Total load, 20 pounds per square foot.

Size of Joist.

Dist. on Centres.

Hemlock.

White Pine.

Spruce or

Norway

Pine.

Oregon or Texas Pine.

Georgia Pine.

Ins.

Ft.

Ins.

Ft

Ins.

Ft

Ins.

Ft.

Ins.

Ft.

Ins.

2x4

12

9

3

9

5

10

I

10

5

11

2

2x4

16

8

5

8

6

9

1

9

5

10

1

2x6

12

14

0

14

1

15

1

15

7

16

8

2x6

16

12

8

12

10

13

8

14

2

15

2

2x8

12

18

8

18

10

20

1

20

9

22

4

2x8

16

17

0

17

2

18

4

18

11

20

5

2x8

20

15

9

15

10

17

0

17

6

18

10

Total load, 24 pounds per square foot.

2x10

12

22

0

22

2

23

8

24

5

26

4

2x10

16

20

0

20

2

21

7

22

3

23

10

2x10

20

18

6

18

8

20

0

20

7

22

2

2x12

12

26

5

26

8

28

5

29

4

31

7

2x12

16

24

0

24

2

25

10

26

8

28

8

2x12

20

22

3

22

5

24

0

24

8

26

8

In some localities framing lumber is often sawn a little scant in both thickness and depth, and wherever such is the case a corresponding reduction must be made in the safe span. A reduction should also be made for any cutting of the joists that may be required.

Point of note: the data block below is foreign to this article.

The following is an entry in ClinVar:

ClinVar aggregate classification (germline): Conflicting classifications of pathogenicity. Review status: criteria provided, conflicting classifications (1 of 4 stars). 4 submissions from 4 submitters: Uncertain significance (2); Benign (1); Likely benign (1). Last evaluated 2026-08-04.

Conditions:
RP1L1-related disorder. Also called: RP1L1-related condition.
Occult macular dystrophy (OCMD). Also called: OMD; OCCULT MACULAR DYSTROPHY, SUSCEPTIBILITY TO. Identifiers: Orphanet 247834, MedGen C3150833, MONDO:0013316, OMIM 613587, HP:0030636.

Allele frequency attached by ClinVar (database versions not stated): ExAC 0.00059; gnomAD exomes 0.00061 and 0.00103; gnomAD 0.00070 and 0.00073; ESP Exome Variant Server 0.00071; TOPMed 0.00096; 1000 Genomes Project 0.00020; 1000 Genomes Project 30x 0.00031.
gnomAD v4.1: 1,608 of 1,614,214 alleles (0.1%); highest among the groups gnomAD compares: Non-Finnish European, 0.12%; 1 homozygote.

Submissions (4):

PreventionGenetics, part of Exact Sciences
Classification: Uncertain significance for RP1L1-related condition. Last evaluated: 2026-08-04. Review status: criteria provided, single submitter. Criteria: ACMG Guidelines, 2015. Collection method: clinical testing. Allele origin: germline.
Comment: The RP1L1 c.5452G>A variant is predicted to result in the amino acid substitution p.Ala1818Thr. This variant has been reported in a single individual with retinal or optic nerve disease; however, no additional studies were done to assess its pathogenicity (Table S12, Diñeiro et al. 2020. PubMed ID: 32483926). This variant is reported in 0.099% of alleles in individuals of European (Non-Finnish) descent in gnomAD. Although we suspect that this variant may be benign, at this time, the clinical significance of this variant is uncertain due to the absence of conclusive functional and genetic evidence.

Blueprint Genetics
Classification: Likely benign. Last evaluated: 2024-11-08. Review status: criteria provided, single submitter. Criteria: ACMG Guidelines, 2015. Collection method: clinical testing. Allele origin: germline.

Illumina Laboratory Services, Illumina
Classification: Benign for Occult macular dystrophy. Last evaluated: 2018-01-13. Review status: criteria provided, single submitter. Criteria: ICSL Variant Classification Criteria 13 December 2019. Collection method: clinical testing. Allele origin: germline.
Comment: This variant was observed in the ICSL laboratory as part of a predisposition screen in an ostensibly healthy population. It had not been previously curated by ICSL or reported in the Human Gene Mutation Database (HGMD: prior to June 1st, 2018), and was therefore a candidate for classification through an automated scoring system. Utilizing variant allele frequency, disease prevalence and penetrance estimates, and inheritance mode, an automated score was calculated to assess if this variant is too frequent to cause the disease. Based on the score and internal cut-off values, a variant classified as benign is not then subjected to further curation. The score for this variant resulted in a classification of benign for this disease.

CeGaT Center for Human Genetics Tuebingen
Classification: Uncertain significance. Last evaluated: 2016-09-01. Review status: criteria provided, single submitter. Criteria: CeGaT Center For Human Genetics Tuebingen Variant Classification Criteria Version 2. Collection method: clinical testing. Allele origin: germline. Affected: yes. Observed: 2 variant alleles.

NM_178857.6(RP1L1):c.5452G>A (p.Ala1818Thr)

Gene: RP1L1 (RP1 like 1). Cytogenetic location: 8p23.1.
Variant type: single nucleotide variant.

No allowance has been made for partitions, and when they are to be supported by the floor joists additional joist should be used or the span reduced according to the relative direction or position of the partition and joists.

Tables VIII to XII, inclusive, were computed by the formula for stiffness, on the assumption that the deflection should not exceed 1/30 of an inch per foot of span. Tables XIII and XIV were computed by the formula for strength.

The spans given in these tables come within the requirements of the New York, Buffalo and Denver building laws, and tables VIII, X, XI, XII and XIV comply with the Chicago law, but to comply with the Boston law a reduction of about one-sixth must be made from the spans given.

By Georgia pine is meant the long-leaf, yellow or hard fine.